Mining profits surge, while wages moderate in a tight labour market

Company profits in both mining and non-mining industries rose, and total profits as a share of total factor income rose close to a record high of 31.8 per cent. As has been a common story in recent years, mining profits posted a solid increase due to both stronger production and commodity prices. Industries more sensitive to interest rate rises, such as rental, hiring and real estate services, have seen a 11 per cent fall in profits over the year.

With the return of international travel and pent-up demand for domestic travel coming through, accommodation and food services, and transport, postal and warehousing continues to see double digit growth in profits (each up over 30 per cent over the year).

Despite the tightest labour market conditions in decades, the Q4 Wage Price Index (WPI) continued to undershoot market and Reserve Bank expectations. It rose 0.8 per cent in the December quarter, with annual growth picking up to 3.3 per cent (compared to 3.2 per cent in the previous quarter and the Reserve Bank’s 3.5 per cent forecast).

A surprise was the Reserve Bank’s preferred wage measure, average non-farm earnings per hour which did not grow in the quarter and was up only 2.9 per cent over the year.

However, the broad Compensation of Employees (COE) rose by 2.1 per cent during the quarter and over 10 per cent over the year. This is significantly higher than its 10-year average of 4.4 per cent, and indicates that bonus payments and employee movements (which are accounted for in COE but not WPI) have played a key role in lifting the wages bill. The private sector continues to be the main driver, as firms compete for labour.

The Reserve Bank’s liaison program indicates around one third of private sector liaison contacts are reporting sharp increases to wages of above 5 per cent. If this occurs, it will make the Reserve Bank’s job of bringing inflation down even more difficult.

Australia’s terms of trade – which is the ratio of export to import prices – rose 0.6 per cent after a large fall in the previous quarter, helped by the rise in commodity prices (mainly metal ores and minerals). But the Reserve Bank’s Commodity Price Index fell nearly 6 per cent this quarter as all commodities, apart from base metals, witnessed falling prices.

Hours worked jumped nearly 2 per cent after remaining relatively steady in the previous quarter, up 6.5 per cent compared to pre-pandemic levels, largely due to skill shortages in the economy.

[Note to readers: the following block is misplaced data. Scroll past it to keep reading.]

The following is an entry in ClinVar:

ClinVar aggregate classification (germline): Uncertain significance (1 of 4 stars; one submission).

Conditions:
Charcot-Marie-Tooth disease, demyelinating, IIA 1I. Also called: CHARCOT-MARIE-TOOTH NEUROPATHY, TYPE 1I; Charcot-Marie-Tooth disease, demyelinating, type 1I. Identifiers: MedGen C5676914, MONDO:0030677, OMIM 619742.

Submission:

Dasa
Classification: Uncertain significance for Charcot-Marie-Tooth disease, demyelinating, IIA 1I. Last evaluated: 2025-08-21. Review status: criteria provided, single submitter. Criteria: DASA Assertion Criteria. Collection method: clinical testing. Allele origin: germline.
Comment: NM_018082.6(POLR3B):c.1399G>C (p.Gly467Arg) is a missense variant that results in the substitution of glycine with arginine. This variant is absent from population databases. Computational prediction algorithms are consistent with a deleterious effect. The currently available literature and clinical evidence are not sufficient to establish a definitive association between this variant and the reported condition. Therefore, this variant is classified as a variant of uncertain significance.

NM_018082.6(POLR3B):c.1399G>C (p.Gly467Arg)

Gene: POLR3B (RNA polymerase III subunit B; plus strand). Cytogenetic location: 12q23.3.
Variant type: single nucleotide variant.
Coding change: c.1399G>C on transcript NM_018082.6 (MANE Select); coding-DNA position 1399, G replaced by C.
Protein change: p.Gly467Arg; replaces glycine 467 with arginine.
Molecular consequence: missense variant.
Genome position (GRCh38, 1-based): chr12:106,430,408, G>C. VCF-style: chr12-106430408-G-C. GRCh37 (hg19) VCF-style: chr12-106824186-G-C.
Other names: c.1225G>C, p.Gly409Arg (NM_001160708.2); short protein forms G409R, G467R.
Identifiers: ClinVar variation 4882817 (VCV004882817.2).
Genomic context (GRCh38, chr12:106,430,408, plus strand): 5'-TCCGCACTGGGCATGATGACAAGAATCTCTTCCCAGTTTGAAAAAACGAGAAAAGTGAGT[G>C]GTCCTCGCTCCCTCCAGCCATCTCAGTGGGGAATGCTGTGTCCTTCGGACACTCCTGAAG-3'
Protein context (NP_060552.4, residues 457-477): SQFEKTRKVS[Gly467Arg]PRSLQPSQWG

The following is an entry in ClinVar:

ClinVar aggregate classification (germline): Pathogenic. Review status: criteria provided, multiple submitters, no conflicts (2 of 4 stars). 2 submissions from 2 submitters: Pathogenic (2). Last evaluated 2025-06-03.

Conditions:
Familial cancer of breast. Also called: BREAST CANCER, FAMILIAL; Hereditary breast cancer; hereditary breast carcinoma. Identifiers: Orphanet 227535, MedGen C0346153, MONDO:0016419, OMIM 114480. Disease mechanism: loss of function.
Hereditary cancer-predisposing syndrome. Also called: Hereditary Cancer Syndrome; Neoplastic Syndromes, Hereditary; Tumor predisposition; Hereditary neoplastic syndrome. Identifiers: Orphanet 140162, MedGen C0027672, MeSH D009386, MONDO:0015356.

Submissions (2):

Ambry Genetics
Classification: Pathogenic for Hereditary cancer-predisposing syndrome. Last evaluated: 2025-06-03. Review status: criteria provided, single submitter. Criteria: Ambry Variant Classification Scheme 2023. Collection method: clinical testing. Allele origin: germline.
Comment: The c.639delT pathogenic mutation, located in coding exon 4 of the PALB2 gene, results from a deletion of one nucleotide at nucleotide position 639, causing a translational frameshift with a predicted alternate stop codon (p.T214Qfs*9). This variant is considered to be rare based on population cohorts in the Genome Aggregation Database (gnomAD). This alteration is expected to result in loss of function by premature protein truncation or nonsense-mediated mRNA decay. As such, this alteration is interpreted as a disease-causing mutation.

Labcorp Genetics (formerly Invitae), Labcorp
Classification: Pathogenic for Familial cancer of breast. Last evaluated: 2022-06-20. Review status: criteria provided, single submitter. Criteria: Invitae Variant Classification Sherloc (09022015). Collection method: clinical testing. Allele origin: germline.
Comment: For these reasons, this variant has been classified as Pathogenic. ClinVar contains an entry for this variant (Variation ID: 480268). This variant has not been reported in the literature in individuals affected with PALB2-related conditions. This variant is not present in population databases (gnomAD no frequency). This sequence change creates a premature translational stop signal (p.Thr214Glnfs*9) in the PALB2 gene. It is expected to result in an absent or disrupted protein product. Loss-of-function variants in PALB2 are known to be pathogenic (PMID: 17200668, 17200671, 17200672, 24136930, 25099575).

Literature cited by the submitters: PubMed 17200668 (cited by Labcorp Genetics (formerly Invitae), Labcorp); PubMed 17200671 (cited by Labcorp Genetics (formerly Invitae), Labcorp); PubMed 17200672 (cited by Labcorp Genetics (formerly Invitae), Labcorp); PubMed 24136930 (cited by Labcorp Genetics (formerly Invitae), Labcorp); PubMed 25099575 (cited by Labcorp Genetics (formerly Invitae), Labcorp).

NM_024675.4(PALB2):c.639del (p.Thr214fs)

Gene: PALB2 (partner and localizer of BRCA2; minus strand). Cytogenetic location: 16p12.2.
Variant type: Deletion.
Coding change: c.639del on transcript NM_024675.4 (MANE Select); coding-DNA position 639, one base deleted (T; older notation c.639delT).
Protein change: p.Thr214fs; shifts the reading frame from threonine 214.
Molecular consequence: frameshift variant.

As expected, inflationary pressures continue to bite, with domestic prices continuing to rise to around 6.5 per cent through the year. This is the fastest quarterly growth since 1990.

International prices rose at a slower pace of 12.7 per cent over the year compared to the September quarter, due to a continued moderation in global energy prices. But the growth rate still remains historically high. With inflationary pressures continuing to bubble along and upside risks to wages growth, the Reserve Bank will continue to lift interest rates, with markets expecting another three 25 bp hikes in the months ahead.

Service-based industries continue to benefit from resilient consumption

Despite cost of living pressures and negative real wage growth, households continue their enthusiasm for discretionary services. This is reflected in the industries that exhibited the most growth over the quarter, other services – which consists mainly of maintenance repairs and personal services – rose 4.9 per cent over the quarter. Arts and recreation services production rose 2.4 per cent over the quarter.

Other service-based industries that saw growth included accommodation and food services and transport, postal and warehousing – as evidenced by continued demand for restaurants, cafes, and pubs, as well as increased demand for international travel.

The mining industry saw the second strongest growth rate through the quarter, rising 3.2 per cent. The strength is largely attributed to increases in iron ore mining on the back of increased production and supply chain improvements.

The electricity, gas, water, and waste services and agriculture, as well as forestry and fishing industries, experienced the biggest falls (-4.9 per cent and -2.6 per cent respectively). This was largely attributed to wet weather events on the east coast of Australia adversely affecting grain production, cotton planting and livestock. It also reflected falling demand for electricity due to milder weather, partly offset by a rise in gas supply following a fall in previous quarter.

Elevated government spending crowding out private sector investment

Government spending rose by 0.6 per cent in the quarter, after also experiencing a slight rise the previous quarter. Spending was driven by the Federal Government, up 1.6 per cent in quarter. It was focused on non-defense spending, while state and local government spending fell.

This was offset by a fall in public investment of 0.7 per cent – despite the large pipeline of infrastructure projects across the country – with falls in both federal and state and local government spending. This was offset somewhat by government owned public corporations.

Both government consumption and investment as a percentage of GDP remain elevated, exacerbating skill shortages and capacity constraints within the economy, as well as adding to inflationary pressures – making the Reserve Bank’s job harder. Early indications from the Federal Government are that it will aim to constrain spending, although we think there is a case for spending cuts in the upcoming federal and state budgets.